Patriotic Party presidential candidate, Otto Perez Molina, and vice president candidate Roxana Baldetti celebrate their victory in Guatemala City, Monday, Nov. 7, 2011. Perez Molina won 55 percent of the vote, topping Manuel Baldizon, of the Democratic Freedom Revival party, who had 45 percent with 96 percent of the vote counted Sunday night, according to Guatemala's Supreme Electoral Tribunal. (AP Photo/Rodrigo Abd)AP2011
Controversial former general Otto Pérez Molina, who ran a law-and-order campaign, easily defeated tycoon-turned-political populist Manuel Baldizón in Sunday's presidential run-off election. Pérez garnered 54 percent of the vote to Baldizón's 46 percent.
Pérez Molina, 61, is the first former military leader elected president in Guatemala in the 25 years after the end of brutal military rule.
The result went exactly as the polls had predicted, though many distrusted them and felt a last-minute surge by Baldizón would make the race tight.
But analysts said it was Pérez who surged in the final days.
"At the end of the campaign, Otto Pérez began to appeal to the idea of continuity and stability, while Baldizón tried to appear new and creative," said Renso Rosal, political analyst with the University Rafael Landivar. "That doesn't sit well with a conservative society like Guatemala."
Voter turnout was nearly 60 percent.
While some international groups expressed concern that the country which has struggled to emerge from military rule, was turning to a former military leader, Guatemala has a young population. Many don't remember the 36-year war which left over 200,000 dead, the vast majority of whom were Mayan and victims of army, police and paramilitary.
Pérez Molina has never been charged with any atrocities and was one of the army's chief representatives in negotiating the 1996 peace accords.
"They talk a lot about the past, but there has been no case against him," said Pérez supporter Daniel Rustrian, 20, who was voting for the first time. "I'm not saying there wasn't genocide, but no one has demonstrated anything against him."
Instead, voters supported Pérez's "iron-fist" approach to rampant crime in the country, which has been overrun by gangs, Mexican drug cartels and has one of the highest murder rates in the world. President Alvaro Colom had to send the military to various parts of the country in the last six months to regain control from the drug gangs.
"The first order of business will be to lower the levels of violence and insecurity that we're living, and work with congress to improve the federal budget," Pérez said upon his victory, touching on the country's other major problem.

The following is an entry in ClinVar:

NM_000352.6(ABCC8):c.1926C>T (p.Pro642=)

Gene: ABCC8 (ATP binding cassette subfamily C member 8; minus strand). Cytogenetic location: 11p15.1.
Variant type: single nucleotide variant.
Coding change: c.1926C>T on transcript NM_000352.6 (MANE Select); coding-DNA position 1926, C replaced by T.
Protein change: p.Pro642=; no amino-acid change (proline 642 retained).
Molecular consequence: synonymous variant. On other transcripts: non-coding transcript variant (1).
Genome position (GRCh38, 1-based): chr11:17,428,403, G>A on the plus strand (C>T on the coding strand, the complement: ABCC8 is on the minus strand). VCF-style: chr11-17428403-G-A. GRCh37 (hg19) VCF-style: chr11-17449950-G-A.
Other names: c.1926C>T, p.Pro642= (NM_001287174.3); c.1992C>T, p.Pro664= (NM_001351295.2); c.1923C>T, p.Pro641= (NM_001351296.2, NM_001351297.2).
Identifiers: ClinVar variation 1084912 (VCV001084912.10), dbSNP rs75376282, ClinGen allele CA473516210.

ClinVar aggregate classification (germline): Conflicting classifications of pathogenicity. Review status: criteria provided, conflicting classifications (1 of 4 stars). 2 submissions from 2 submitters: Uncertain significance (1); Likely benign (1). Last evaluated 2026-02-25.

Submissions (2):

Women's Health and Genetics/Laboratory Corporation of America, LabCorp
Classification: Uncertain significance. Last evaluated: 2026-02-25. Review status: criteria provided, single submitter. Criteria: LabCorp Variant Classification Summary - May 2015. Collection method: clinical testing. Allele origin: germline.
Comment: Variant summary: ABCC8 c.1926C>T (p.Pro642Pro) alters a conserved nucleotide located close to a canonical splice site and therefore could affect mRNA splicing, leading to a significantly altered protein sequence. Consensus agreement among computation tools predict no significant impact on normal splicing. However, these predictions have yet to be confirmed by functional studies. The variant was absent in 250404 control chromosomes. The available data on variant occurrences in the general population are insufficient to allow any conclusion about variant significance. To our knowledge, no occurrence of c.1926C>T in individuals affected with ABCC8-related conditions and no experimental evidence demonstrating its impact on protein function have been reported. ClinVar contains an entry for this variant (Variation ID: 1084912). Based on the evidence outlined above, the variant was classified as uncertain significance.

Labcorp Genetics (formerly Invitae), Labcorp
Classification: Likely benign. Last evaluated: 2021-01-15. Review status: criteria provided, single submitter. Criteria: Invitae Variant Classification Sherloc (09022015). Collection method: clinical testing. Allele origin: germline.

Guatemala has one of lowest tax rates in the world, raising little money for schools, roads or other improvements that would help bring the country out of severe poverty. More than half of Guatemala's 14 million people live below the poverty line. The establishment traditionally has fought hard against raising taxes.
Pérez, who takes officer Jan. 14, narrowly lost four years ago to Colom, who cannot run for re-election. That tradition bodes well for Baldizón, 41, who barely registered in the polls when campaigning began six months ago. He had risen dramatically to place second in the Sept. 11 election and to compete in Sunday's runoff thanks to his youth, enthusiasm and populist promises.
"There are two winners, no losers," said Alberto de Aregon of the political firm of Aregon and Associates.
Baldizón made some promises considered outlandish, including that he would take Guatemala's soccer team to the World Cup. But other promises are appealing, including giving workers an extra month's salary a year, reinstating the death penalty and televising executions.
Both candidates lean to the right after the center-left party of Colom failed to field a candidate.
Pérez made his military career as an intelligence specialist, one of the most influential and powerful sections of the army.
According to declassified U.S. documents released by the National Security Archive research organization, Pérez studied in 1985 in the U.S. military's School of the Americas.
He's also known as the general who stood behind the constitutional court when in 1993 President Jorge Serrano tried to dissolve Congress and the constitution.
He was appointed head of Guatemala's equivalent of the Secret Service for Ramiro de Leon Carpio, a human rights ombudsman chosen by Guatemala's legislature in 1993 to serve out the presidential term after Serrano fled.
Baldizón on Sunday urged fellow Guatemalans to vote for a new face and reject a candidate In the end, tradition trumped rising enthusiasm for a youthful populist.
Based on reporting by The Associated Press.